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Sexual assault trial involving 13-year-old schoolboy gets underway

The jury trial of a businessman who is charged with attempted sexually assault of a 13-year-old school boy over two years ago began yesterday in the High Court.

The government charged Salene Singh with 4 criminal courts; attempted sodomy, attempted sexual assault, attempted sexual abuse in the first degree, and kidnapping. A six-member jury — four females and two males — was selected on Monday.

During opening statements, prosecutor Robert Morris explained to the jurors what the government is saying — that the “facts of the case are simple,” while defense attorney, Marcellus T. Uiagalelei informed the jurors that they must not get to a conclusion in the case until they have heard evidence from both sides of the case.

Morris’ co-counsel is Woodrow Pengelly, who is assisting him throughout the proceedings.


The government claims that on the morning of Sept. 18, 2015, the victim who was a 13-year-old boy at the time of the alleged incident was standing on the road in Vaitogi, waiting for a bus to go to school. The victim was wearing a Christmas uniform, including a Santa Clause hat.

While waiting for a bus to go to school, a green pick-up driven by the defendant stopped in front of the victim and the defendant offered the victim a ride to school — the victim agreed and got inside the defendant’s vehicle.

The defendant then allegedly drove his car toward the victim’s school, but instead of stopping in front of the school to drop off the victim, the defendant allegedly continued his vehicle toward the road to Vaitogi, and further to the dead-end road up to Mt. Logotala.

The government claims that the victim started to be concerned when the vehicle did not stop at his school.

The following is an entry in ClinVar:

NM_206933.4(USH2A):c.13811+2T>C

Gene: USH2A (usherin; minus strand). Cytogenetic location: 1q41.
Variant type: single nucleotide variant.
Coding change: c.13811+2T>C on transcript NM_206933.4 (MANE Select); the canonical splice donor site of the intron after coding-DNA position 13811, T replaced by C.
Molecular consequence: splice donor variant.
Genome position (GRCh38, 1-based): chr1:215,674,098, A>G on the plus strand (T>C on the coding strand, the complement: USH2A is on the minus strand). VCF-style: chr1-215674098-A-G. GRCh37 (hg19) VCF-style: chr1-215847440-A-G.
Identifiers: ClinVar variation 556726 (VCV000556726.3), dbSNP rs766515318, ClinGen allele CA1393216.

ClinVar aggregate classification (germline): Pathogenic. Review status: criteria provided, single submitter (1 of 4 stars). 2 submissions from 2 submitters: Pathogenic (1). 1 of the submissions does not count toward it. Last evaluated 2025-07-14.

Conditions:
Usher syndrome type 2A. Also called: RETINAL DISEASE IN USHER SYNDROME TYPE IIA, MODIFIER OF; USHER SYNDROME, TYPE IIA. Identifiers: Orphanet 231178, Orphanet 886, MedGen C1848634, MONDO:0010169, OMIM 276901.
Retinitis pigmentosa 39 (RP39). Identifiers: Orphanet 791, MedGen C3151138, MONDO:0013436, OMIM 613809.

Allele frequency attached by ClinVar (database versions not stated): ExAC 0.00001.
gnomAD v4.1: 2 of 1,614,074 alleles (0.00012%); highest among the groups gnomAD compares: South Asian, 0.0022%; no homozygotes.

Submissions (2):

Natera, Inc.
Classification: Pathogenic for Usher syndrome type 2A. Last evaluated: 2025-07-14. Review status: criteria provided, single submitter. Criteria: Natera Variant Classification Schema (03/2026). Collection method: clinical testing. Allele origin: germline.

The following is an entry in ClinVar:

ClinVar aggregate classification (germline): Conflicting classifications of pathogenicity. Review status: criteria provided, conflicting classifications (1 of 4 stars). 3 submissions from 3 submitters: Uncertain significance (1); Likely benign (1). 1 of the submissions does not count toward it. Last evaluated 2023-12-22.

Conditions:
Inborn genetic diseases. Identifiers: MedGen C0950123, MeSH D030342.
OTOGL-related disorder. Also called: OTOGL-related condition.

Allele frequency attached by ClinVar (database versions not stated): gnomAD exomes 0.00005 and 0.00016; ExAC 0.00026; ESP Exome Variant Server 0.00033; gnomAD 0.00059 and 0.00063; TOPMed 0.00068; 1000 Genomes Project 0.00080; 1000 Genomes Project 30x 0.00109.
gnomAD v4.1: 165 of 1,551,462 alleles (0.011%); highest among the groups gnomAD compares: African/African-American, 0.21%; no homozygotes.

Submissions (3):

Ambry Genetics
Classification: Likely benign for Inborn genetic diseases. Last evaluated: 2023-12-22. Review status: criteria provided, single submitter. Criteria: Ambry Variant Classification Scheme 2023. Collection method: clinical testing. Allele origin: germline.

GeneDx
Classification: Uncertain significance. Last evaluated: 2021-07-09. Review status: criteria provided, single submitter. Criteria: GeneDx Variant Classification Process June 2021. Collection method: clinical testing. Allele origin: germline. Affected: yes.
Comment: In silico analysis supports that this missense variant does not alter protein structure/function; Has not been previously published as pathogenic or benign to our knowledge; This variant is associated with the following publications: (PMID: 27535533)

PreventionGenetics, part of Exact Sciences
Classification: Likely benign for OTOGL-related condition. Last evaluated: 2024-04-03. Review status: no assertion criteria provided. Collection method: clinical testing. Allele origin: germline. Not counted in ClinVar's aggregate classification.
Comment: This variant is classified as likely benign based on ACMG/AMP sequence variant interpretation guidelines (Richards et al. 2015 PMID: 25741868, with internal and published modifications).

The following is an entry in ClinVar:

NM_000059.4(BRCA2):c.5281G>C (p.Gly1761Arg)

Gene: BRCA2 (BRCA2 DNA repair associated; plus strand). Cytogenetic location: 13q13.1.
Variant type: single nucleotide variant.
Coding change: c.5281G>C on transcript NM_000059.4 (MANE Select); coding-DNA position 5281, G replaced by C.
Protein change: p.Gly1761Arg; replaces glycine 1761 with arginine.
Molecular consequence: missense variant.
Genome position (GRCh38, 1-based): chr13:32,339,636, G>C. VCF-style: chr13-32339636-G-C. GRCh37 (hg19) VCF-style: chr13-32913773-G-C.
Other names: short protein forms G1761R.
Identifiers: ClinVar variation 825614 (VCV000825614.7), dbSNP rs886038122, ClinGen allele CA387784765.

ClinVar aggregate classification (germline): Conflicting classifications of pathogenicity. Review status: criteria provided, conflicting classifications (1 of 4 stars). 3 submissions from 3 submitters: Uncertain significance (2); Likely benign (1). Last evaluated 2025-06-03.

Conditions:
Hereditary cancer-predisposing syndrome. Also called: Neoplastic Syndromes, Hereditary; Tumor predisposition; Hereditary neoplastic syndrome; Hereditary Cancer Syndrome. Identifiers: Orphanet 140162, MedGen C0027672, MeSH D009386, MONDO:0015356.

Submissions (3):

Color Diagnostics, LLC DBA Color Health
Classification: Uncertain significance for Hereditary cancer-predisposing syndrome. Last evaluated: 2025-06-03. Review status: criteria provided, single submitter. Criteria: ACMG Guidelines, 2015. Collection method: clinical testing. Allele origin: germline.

At that time, the defendant allegedly told the victim that they are going to the beach first. The defendant’s vehicle headed to the top of Mt. Logotala, and when the vehicle reached a secure area on the top of the road, the defendant stopped his vehicle, and allegedly pulled down his pants, exposed his private parts to the victim and started touching the victim in a sexual manner. The defendant also told the victim to touch his private parts.

According to the government, the victim told the defendant that he can’t do what he wants him to do. The victim was then able to get out of the defendant’s vehicle and walked down from the mountain and finally got down to the main road.

The defendant followed the victim and when he got to the victim, convinced him to get in the car so that he could drop him at his school. The victim agreed and got inside the defendant’s vehicle and the defendant dropped him at school.

Inside the classroom, the government stated that the victim’s teacher saw the victim crying that morning, while he was telling other students what had happened. That is when the teacher asked the victim to explain what had happened and police were called for assistance.

In this case, the government plans to call three witnesses including the victim, his teacher and the police officer who investigated the case.

Morris told the jury that the Santa Clause hat the victim was wearing that morning was found by police on the top of Mt. Logotala, the scene where the alleged crime took place.


Uiagalelei told the jurors that this trial would be difficult for all of them, because it involves a minor child and sexual accusations against his client.

He asked the jurors to not make up their minds after just hearing the government’s witnesses, but to wait until both sides present their evidence.

“We have a job to do in this case. My job is to represent my client, counsel Morris’s job is to make sure he prosecutes my client for all these accusations, and your job is to make sure my client receives a fair trial in this case,” the defense said.

“So that’s why I ask you to keep an open mind because this always comes down to who you’re going to believe. At the end of this trial, the government’s theory of the case makes no sense,” Uiagalelei concluded.

After attorneys from both sides presented their opening remarks, the court then recessed to await the arrival of the victim. After a 20-minute recess, the court was reconvened and the government called the victim as their first witness to testify. That testimony will be reported on in Wednesday’s edition.

The trial resumes at 9 a.m. today.

The case is being heard by Acting Associate Justice Elvis P. Patea, assisted by Associate Judges Mamea Sala Jr and Paepae I. Faiai.